Loretta Lynch was sworn in Monday as the 83rd U.S. attorney general, becoming the first African-American woman to serve as the nation's top law enforcement official.
She said her confirmation as attorney general showed that "we can do anything" and pledged to deal with cyberattacks and other threats facing the country.
Vice President Joe Biden administered the oath of office to Lynch at a Justice Department ceremony. Lynch replaces Eric Holder, who left the job Friday after six years as attorney general.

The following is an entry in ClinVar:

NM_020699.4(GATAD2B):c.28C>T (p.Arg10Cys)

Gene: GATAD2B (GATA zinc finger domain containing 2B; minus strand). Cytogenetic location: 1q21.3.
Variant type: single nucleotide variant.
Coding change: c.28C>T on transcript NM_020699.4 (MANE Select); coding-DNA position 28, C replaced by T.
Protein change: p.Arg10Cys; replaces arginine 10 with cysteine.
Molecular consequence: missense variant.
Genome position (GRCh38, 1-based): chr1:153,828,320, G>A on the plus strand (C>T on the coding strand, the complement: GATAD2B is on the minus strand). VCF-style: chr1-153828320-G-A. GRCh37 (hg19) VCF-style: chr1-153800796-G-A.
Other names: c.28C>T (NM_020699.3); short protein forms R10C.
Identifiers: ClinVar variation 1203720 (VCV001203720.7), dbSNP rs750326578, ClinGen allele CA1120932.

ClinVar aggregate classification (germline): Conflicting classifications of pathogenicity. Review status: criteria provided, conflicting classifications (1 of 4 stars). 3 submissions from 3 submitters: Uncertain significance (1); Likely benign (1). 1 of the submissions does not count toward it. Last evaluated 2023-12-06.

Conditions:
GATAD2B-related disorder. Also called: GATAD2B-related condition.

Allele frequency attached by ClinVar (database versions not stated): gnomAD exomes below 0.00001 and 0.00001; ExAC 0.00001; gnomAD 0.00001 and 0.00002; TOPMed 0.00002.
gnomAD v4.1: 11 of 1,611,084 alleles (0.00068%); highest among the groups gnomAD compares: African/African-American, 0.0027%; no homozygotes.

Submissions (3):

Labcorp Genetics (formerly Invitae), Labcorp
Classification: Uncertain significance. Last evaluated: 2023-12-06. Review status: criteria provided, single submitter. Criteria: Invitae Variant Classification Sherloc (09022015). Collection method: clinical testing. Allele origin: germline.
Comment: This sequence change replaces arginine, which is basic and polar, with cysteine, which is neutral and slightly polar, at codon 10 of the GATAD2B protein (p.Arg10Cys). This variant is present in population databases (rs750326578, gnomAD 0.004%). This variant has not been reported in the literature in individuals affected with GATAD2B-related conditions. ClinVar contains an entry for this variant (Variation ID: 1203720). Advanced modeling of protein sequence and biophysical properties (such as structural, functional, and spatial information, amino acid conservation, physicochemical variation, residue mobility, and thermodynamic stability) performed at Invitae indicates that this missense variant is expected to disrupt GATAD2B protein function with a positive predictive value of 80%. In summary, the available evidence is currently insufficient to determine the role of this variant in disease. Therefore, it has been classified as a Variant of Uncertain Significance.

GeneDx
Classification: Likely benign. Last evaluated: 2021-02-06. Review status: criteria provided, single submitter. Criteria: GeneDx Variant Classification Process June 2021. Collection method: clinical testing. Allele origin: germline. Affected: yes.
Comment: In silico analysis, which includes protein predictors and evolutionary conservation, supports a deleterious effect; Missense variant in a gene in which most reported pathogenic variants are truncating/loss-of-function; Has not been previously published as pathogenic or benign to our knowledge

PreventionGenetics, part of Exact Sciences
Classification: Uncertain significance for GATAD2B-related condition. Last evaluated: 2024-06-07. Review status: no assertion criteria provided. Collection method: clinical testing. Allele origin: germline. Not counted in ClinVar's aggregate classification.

The 55-year-old Lynch was confirmed by the Senate on Thursday following a months-long delay in which her nomination became caught up in a dispute over human trafficking legislation.
Here & Now's Jeremy Hobson speaks with NPR's Ron Elving about what's ahead for Lynch.
This segment aired on April 27, 2015.